1995 Lamborghini Diablo SE30 JOTA

235 Miles
European example





Model Variant

Diablo SE30 JOTA

Current Mileage

379 km



Engine capacity

5.7 liter, 4-valve, V12/525BHP

exterior color


Interior color

Blue Leather


Five Speed Manual

Top speed



Tom Gale at Chrysler Styling Center

Years produced

1994 - 1994

Total production


More details

Included: Set of keys, export plates, cover, manual, service history paperwork

Third in line of the Lamborghini V12 supercar sequence, supplanting the Miura and
Countach respectively, the fabulous Diablo represented a fresh direction for
Lamborghini’s flagship V12 model. The Diablo series began in 1990, ending the
sixteen-year production of the iconic Countach. The Diablo series production ran for
eleven years to 2001 through some rough financial times for the company which saw
multiple changes in ownership and design directions.

Design of the Diablo was originally carried out by Marcello Gandini who had designed
the Miura and Countach for Bertone, under contract with Swiss brothers and
Lamborghini financiers, Jean Claude Mimran and Patrick Mimran, who started the
design process called Project 132 in 1985.

Chrysler’s purchase of Lamborghini in 1987 further delayed the debut of Project 132 as
the new parent company was not comfortable with Gandini’s design and as long as
Chrysler was funding the project, the design had to go their way with a lot riding on the
new car, a team of designers in Detroit was assigned to the project in order to refine
what Gandini had started. Chrysler’s design team headed by Tom Gale softened some
of the hard edges and corners and so while the car very much kept the Lamborghini
sensibilities, it wasn’t as over the top and rakish as Gandini, who had been named
among the top car designers of the century, would have preferred.

What came out of the design-by-committee was a dramatic and spectacular car keeping
the Countach signature touch scissor doors but that was where the similarities ended.
Lamborghini/Chrysler wanted a 200+MPH car capable to keeping up with competitors
such as Ferrari F40, Jaguar XJ220 and newcomer McLaren F1 which quickly
took the mantle of fastest road car.

In 1994, Chrysler and Lamborghini parted ways, the company was sold to a group of
Indonesian investors and by 1998 was sold again to Audi AG (the Volkswagen Group).
Throughout the turbulent times at Lamborghini, the Diablo survived as production was
never halted.

Upon Audi’s take-over of Lamborghini, a project was set to modernize and update the
Diablo as the replacement Murciélago was in the works. Audi contracted Luc
Donckerwolke to design a more refined, modern Diablo and in 2000, the VT 6.0
(commonly known as the 6-liter or 6.0) was born.

The Diablo 6.0 featured significant styling and performance changes under
Donckerwolke’s direction, the last of the Diablo range ran for only two years,
2000-2001with a mere forty examples produced. Donckerwolke made subtle changes
to the Diablo, most notably at the front with inset headlights instead of the usual popup’s.
Under the headlights, the air dam with large air intakes ahead of the front wheels while
further refinements included further smoothing of hard lines of the fenders sweeping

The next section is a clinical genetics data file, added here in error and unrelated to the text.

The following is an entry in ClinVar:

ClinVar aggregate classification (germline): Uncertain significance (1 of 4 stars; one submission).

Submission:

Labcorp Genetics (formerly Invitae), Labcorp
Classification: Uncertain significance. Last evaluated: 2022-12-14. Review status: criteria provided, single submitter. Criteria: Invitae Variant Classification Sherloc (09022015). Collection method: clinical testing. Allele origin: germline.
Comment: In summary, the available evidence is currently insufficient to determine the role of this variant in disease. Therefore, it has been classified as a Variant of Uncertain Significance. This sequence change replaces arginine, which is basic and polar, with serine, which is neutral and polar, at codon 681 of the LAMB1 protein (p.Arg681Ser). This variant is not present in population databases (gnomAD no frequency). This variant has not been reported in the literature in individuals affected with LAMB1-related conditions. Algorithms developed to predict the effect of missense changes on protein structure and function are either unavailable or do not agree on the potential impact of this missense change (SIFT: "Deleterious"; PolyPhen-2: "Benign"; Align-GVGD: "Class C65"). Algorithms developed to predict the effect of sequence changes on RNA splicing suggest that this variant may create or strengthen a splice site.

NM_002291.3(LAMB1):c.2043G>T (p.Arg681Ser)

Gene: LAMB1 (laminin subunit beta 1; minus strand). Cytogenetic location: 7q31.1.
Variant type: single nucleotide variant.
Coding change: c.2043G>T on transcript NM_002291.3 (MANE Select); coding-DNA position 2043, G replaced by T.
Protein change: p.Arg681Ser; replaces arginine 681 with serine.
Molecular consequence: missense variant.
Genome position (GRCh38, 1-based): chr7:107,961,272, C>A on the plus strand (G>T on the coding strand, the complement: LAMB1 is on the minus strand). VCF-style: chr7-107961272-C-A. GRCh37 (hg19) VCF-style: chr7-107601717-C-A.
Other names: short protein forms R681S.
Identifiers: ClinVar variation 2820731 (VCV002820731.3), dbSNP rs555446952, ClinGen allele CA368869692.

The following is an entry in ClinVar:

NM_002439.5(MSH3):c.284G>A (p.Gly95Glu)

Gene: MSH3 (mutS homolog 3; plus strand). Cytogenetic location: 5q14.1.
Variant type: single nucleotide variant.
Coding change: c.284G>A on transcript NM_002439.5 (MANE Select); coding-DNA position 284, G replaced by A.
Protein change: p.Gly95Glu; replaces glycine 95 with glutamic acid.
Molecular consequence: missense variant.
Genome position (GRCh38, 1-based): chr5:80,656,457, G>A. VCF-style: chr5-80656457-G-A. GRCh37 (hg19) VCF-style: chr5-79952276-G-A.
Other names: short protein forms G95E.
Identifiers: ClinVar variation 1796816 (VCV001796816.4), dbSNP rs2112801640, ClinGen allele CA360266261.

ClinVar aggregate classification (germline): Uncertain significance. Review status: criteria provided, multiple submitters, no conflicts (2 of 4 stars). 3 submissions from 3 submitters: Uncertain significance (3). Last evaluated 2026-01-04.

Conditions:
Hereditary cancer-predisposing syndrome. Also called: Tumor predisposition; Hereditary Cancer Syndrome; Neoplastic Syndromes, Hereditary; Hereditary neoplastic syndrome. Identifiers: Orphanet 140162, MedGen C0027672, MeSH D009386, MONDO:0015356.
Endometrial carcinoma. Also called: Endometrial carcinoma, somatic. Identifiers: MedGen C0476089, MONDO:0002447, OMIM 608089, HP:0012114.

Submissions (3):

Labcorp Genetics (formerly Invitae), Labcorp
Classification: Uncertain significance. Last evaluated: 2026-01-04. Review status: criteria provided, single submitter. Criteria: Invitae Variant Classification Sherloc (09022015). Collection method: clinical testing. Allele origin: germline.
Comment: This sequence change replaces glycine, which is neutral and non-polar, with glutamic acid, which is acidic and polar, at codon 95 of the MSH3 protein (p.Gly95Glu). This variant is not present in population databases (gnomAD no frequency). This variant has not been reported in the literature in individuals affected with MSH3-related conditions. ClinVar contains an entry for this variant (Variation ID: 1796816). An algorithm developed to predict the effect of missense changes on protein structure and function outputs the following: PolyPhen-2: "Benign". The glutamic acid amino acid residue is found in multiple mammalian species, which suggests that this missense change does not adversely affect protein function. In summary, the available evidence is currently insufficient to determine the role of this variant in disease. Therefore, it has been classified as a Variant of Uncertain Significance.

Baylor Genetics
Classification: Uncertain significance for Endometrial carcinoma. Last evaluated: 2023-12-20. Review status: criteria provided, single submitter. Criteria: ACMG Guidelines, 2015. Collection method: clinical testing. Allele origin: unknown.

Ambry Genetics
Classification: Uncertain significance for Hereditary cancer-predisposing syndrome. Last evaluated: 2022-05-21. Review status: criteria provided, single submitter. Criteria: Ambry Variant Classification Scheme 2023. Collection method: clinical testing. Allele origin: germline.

back to the enormous rear section which remained largely the same with huge air ducts
atop the rear fenders with dramatic air ducts atop the engine bonnet to help keep the
big, snarling 6-liter, 543BHP V12 cool.

The wheels were changed from three-piece alloys to a 18” O.Z. “phone dial” rims
holding up the massive Pirelli P-Zero 335/30 ZR 18 tires at the rear. The car has a
massive presence and correlations may be clearly drawn between the 6.0 and the
Murciélago which was the Diablo’s V12 replacement which began production in 2001.
Inside, the 6.0 was further refined, gone was the familiar rectangular interior of the
Countach in favor of a sweeping leather dash with the instrument cluster thoughtfully
spread out, creating a more comfortable and luxurious cabin with added carbon fiber
touches throughout with the famous six speed gated shifter sitting atop the console with
actual working air conditioning and sound system.

The looks of the Diablo 6.0 prompted Top Gear’s Jeremy Clarkson to state that the car
to be “Solely, the biggest head-turner in-the-world”. Descriptions of how the 6.0 drives
range from “600 horsepower rage” to “Not a car for everyone”.

Only 150 SE30 models were built with only about 15 being converted to JOTA
specification and 28 JOTA kits being produced. The JOTA derivative was a factory
modification made to meet homologation specifications so the racing version, the Diablo
SV-R could participate in the Lamborghini Supertrofeo Series and Japanese Grand
Touring Series (JGPDS) as mandated by the FIA which were designated JOTA PO.01.

The JOTA kit features:
• Racing ECU
• Forced intake and unique intake manifold system
• Unique racing cams
• Unique functional rear hood scoops
• Unique exhaust system
• 400km/h speedometer
• Small “JOTA” badge

The Diablo JOTA got a new ECU, new cams, new intake, an incredibly loud exhaust
(creating nearly 600BHP from its naturally-aspirated V12, 4-valve engine), fixed
suspension, adjustable sway bars and lightweight plexiglass windows instead of glass.
Perhaps the biggest visible differences on the JOTA are the ducting vents atop the
engine cover and a return to pop-up headlights. The JOTA also features a dramatically
revised snow plow nose which houses four more fog lights mounted down low and a big
rear wing, the JOTA is very much the racing version of the Diablo SE30 and the MSRP
was $300,000 when new.

This 1994 Lamborghini Diablo SE 30 JOTA (#12116) is a Euro version left hand drive
example in brilliant Giallo with blue leather interior
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